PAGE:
With the complete results in Iraq’s election just days away, there were signs Monday the two front runners were reaching out to other political parties, signaling the start of the jockeying to form the next ruling coalition.
None of the blocs that competed in the March 7 election will take a majority of the seats in the new, 325-member assembly, making an alliance between two or more parties inevitable. The last government took nearly six months of haggling to form.
With 95 percent of the votes counted, Prime Minister Nouri al-Maliki and his coalition are in a dead heat with former Prime Minister Ayad Allawi’s bloc and both will need to enlist other parties into any future governing alliance.
Representatives of al-Maliki’s State of Law met Sunday with his erstwhile rivals in the Iraqi National Alliance, made up of religious Shiite parties backed by Iran and with a strong base of support in Iraq’s southern belt.
Though narrowly trailing his rival by about 11,000 votes, al-Maliki’s coalition is ahead in seven of Iraq’s 18 provinces, compared to Allawi’s five. That is significant since the allocation of the parliament’s seats is based on votes counted province by province and not nationwide.
Whoever gets the most seats in parliament will get the first crack at forming a government. That allows current alliances to be redrawn, with possible splinter groups breaking off and crossing over to forge new coalitions.
“With a race this close, all bets are off and anything is possible,” said Joost Hiltermann, an analyst at the International Crisis Group. “At this point, we just don’t know what the next government will look like.”
Allawi, a secular Shiite with strong Sunni Arab backing, traveled north on Sunday to speak with the Kurdish parties.
Both the powerful Kurdish Alliance and the INA will be bringing to the negotiating table seats from the three provinces in which they are winning, making them potential kingmakers in any future government.
The political maneuverings come on the heels of demands by Iraq’s president Sunday for a recount amid complaints of vote rigging and fraud. Although the calls were rejected by the electoral commission, an independent body appointed by parliament, they underscored a protracted election dispute that could further complicate the seating of a new government.
In Iraq’s fledgling democracy, such periods of political instability have often been accompanied by a spike in violence, as debates not settled at the negotiating table are taken to the streets.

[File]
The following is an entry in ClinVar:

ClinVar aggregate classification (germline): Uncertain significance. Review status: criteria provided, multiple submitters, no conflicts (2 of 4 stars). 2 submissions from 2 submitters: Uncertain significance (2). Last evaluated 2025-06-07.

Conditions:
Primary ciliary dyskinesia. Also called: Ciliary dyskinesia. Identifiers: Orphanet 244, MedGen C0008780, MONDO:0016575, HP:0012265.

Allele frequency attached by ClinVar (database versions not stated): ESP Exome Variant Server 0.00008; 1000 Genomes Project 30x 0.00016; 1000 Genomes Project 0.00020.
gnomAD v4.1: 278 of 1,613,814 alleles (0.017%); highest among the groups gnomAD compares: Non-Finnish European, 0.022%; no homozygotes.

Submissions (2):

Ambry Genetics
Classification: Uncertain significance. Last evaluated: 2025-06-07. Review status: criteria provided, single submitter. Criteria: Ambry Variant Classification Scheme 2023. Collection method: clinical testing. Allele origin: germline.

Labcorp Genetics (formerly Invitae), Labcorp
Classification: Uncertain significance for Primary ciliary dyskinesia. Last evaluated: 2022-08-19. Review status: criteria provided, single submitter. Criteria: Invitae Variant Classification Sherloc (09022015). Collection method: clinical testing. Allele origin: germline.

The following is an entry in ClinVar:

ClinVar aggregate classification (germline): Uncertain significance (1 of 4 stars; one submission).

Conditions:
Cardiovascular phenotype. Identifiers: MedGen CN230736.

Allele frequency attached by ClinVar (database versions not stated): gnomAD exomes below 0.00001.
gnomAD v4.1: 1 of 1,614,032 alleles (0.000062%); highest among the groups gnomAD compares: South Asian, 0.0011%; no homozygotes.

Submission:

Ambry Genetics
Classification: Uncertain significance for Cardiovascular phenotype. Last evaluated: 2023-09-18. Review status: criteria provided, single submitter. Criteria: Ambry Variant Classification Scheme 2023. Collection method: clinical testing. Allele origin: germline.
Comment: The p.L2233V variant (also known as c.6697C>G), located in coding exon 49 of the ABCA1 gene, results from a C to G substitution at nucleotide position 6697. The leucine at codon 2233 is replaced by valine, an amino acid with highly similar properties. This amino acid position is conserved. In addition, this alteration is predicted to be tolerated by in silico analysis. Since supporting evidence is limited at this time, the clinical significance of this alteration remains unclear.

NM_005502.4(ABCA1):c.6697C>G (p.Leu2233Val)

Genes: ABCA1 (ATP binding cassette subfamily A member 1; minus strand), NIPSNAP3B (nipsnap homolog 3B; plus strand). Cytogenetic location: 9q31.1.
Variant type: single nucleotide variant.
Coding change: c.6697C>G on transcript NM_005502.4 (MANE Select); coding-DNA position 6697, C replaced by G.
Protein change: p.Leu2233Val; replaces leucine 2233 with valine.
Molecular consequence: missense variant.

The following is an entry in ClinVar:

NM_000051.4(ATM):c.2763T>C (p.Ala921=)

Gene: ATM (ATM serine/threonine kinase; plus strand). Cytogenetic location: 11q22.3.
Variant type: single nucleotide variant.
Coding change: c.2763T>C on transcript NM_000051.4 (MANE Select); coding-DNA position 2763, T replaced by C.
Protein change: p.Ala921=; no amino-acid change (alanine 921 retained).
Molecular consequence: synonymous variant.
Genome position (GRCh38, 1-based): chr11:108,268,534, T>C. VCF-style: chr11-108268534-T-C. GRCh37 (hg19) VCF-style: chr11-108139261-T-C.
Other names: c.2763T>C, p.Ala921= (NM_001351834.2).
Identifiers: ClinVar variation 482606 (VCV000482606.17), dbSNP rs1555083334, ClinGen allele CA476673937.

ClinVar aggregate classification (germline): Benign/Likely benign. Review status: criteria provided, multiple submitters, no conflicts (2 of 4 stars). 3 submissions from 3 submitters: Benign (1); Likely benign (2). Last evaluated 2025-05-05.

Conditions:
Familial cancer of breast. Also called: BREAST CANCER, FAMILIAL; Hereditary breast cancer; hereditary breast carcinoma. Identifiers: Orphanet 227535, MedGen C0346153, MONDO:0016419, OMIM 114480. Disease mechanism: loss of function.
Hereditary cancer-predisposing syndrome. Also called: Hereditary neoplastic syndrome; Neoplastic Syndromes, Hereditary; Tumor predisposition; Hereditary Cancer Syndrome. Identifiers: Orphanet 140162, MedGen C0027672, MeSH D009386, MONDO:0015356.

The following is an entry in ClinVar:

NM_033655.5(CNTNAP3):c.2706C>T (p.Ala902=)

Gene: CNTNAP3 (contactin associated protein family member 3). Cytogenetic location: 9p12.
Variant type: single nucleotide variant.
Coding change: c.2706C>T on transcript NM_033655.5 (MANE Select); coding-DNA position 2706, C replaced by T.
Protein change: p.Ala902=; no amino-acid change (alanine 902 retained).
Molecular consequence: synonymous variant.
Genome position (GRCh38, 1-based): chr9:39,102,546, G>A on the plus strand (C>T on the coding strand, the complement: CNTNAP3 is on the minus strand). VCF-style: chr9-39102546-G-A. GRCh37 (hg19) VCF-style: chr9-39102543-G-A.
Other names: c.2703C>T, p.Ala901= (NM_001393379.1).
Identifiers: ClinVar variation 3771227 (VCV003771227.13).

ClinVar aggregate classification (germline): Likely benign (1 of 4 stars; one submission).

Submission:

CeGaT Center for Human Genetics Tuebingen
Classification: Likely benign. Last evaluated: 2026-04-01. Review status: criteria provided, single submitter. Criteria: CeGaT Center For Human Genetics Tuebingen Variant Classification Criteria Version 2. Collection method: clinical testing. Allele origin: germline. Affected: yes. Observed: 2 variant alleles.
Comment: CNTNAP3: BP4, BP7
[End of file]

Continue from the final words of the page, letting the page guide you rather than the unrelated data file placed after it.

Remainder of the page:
Qusai Abdul-Wahab of the INA told The Associated Press on Monday that his bloc was examining options of “getting closer with other political parties with the aim to form the government.”
n the north, Allawi met with the top Kurdish leaders, including Massoud Barzani, president of the semiautonomous Kurdish region, and Iraq’s President Jalal Talabani.
Fuad Hussein, a spokesman for the Kurdistan regional government, wouldn’t divulge any details about the two meetings, describing them Monday as “consultative before the start of discussions in earnest once the final results are announced.”
The election commission said it would release 100 percent of the results on Friday, nearly three weeks after the election. After that, the commission reviews any additional complaints and then the Supreme Court must ratify the results, a process that could take weeks.
Government spokesman Ali al-Dabbagh, a candidate on al-Maliki’s list, defended Sunday’s call for a manual recount, saying the demand was “legal and constitutional.” He said an investigative judge was questioning witnesses about the work of the election commission.
In Baghdad, meanwhile, gunmen riding a motorcycle shot dead two municipal officials, according to the police and hospitals. Authorities said the victims were members of the local municipal council in Sadr City, an eastern Baghdad district that’s home to an estimated 2.5 million Shiites.
Elsewhere in the Iraqi capital, gunmen in a speeding car fatally shot two policemen manning a checkpoint on a road in western Baghdad, according to police.
While overall violence has dropped considerably in Iraq since 2008, government and local officials remain a prime target for insurgents or assassins working for organized crime gangs. Washington Post
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